The cable 46 is generally of the type having a plurality of flat conductors 44 which are encased within or deposited on a film 48 of insulating material such as a polyester or polyimide film. The conductors may be formed from discrete metal wires, a metal sheet which has been etched to form traces or traces deposited by screening as known in the art. The conductors 44 need to be exposed on the portion of the undersurface of the cable 46 that will be inserted into the device 10. A cable 46 having conductors 44 encased within two layers 48, 50 of dielectric film is used for purposes of illustration as is best shown in FIGS. 5 and 7. A portion of the under layer 50 has been removed to expose the conductors 44.
FIGS. 2, 4 and 5 illustrate the device 10 in its open position. When the device is open the ends 30 of the spring arms 26 lie above the conductors 58 on the substrate and sufficiently spaced apart from them to permit the insertion of the cable 46 between the spring arms 26 and the substrate 62 thus providing for a zero insertion force. In FIGS. 4 and 5 the cable 46 has been inserted between the spring arm members 26 and the substrate 62 so that the exposed cable conductors 44 lie above corresponding conductors 58 on the surface 60. As is best illustrated in FIG. 5, cable 46 is comprised of a layer of insulation 48, a plurality of conductors 44, and a second layer of insulation 50. A portion of the second layer of insulation 50 has been removed from the under surface of the cable 46 where electrical connection is to be effected. The arcuate portion 30 of the spring arm 26 lies against insulation layer 48 and is not a part of the electrical circuit.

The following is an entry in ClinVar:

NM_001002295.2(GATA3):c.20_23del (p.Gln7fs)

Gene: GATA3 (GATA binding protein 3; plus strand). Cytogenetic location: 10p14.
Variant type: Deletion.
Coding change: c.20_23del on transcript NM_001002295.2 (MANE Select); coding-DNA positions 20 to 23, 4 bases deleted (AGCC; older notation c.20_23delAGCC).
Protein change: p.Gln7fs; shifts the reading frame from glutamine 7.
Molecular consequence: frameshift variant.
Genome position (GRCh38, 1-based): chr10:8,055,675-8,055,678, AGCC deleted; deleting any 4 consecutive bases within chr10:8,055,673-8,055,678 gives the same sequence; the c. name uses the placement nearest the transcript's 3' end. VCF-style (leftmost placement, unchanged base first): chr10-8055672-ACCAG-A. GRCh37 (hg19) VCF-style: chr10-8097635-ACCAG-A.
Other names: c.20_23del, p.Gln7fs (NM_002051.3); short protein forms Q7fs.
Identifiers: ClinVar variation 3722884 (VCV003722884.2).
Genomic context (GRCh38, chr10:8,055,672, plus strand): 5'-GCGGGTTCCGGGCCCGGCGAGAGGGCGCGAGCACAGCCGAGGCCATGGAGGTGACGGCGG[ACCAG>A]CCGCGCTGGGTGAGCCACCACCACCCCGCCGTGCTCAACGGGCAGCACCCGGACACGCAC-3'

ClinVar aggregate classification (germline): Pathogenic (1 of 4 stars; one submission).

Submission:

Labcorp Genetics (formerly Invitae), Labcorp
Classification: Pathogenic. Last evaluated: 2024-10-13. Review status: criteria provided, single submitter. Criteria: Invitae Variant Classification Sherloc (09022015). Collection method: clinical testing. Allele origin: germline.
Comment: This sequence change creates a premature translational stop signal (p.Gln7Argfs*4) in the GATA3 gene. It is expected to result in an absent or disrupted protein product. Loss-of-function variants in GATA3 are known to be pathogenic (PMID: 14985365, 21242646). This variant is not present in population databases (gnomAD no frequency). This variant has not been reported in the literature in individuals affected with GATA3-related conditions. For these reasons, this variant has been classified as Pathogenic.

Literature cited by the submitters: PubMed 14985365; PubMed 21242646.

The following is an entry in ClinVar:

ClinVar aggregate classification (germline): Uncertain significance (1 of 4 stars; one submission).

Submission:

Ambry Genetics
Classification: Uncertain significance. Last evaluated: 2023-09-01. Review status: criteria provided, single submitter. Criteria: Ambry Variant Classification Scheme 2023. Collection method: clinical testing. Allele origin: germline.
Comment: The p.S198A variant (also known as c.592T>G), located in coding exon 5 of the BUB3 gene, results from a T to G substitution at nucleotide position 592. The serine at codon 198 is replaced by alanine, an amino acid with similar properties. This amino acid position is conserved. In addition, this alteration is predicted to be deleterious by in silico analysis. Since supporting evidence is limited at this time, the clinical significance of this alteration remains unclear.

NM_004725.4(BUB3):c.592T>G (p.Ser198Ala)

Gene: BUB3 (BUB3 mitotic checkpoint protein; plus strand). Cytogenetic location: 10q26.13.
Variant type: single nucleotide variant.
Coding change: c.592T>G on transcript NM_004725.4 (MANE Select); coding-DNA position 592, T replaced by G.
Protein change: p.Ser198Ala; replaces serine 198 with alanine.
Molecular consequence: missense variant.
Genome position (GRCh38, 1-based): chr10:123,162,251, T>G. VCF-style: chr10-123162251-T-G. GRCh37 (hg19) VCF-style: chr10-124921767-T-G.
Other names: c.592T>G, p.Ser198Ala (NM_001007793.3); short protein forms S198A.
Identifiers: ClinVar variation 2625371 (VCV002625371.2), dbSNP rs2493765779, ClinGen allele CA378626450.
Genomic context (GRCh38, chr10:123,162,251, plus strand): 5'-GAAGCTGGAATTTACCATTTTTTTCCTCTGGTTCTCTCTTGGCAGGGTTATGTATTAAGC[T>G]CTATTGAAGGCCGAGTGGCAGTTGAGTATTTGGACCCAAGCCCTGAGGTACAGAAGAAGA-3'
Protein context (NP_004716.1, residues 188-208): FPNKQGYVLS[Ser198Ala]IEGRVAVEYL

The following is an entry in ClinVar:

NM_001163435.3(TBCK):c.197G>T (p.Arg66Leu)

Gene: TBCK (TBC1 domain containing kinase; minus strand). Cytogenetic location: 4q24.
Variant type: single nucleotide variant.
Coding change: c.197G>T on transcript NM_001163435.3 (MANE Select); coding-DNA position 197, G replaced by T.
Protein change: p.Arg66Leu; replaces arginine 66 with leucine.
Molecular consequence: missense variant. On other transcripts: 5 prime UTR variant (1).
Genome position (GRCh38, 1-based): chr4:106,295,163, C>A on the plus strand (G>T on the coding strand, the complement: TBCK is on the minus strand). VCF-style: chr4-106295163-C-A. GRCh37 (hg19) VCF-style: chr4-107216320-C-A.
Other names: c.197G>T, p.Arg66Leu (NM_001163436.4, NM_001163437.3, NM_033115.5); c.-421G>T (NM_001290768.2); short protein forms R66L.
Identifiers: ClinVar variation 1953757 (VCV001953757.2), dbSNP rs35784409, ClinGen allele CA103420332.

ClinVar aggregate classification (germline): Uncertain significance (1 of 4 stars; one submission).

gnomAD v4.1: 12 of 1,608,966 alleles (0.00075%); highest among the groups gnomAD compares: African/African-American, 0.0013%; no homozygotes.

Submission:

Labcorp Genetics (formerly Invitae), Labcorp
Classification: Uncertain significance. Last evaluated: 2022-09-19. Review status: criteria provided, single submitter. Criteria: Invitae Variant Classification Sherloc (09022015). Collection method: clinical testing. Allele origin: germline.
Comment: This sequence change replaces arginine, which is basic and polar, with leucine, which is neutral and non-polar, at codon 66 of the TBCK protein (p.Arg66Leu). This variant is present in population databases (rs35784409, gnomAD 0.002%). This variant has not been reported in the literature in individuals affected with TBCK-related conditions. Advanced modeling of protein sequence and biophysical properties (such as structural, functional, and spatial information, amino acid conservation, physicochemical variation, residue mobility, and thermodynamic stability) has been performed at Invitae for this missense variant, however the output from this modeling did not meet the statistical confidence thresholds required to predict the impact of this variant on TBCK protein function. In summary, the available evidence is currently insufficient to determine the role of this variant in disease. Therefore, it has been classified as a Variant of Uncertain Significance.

FIGS. 3, 6 and 7 illustrate the device 10 in its closed position. As pressure is applied to the first section 14, the first section is deflected, the flange 20 is moved downward and locking means comprised of locking extension 22 and locking ears 40 engage with each other to hold the plate member 15 of the device 10 in the locked position. As the device 10 is locked, pressure is asserted by the spring arms 26 against the insulation 48 and conductors 44 and 58 thus bringing the cable conductors 44 into electrical contact with the corresponding substrate conductor 58. In its second or closed position, the relative inclination between first and second sections 14, 24 is less than the relative inclination between the first and second sections 14, 24 in its opened or first position as is best shown in FIGS. 4 and 6. Energy is stored in the body 12 in the second or closed position. This stored energy is transmitted through the second section 24 to the circuitry array 56 to maintain a normal force and electrical contact between the cable conductors 44 and the circuitry array 56 on the substrate 62.
As shown in FIGS. 8 and 9 the end 28 of the cantilevered spring arm section 26 may be shaped to apply pressure to one or more conductors 44 at the same time. Since pressure is applied through the insulation layer, no electrical interconnection occurs between the adjacent conductors. Depending upon the spacing of the cable conductors 44 and the substrate conductors 58 the end section 30 of the cantilevered arms may be expanded to cover a broader area than the basic width of one conductor. It is preferable, however, that there be a plurality of spring arm members 26 to allow for variations in height of conductors in the substrate circuitry 56 or in a cable 46.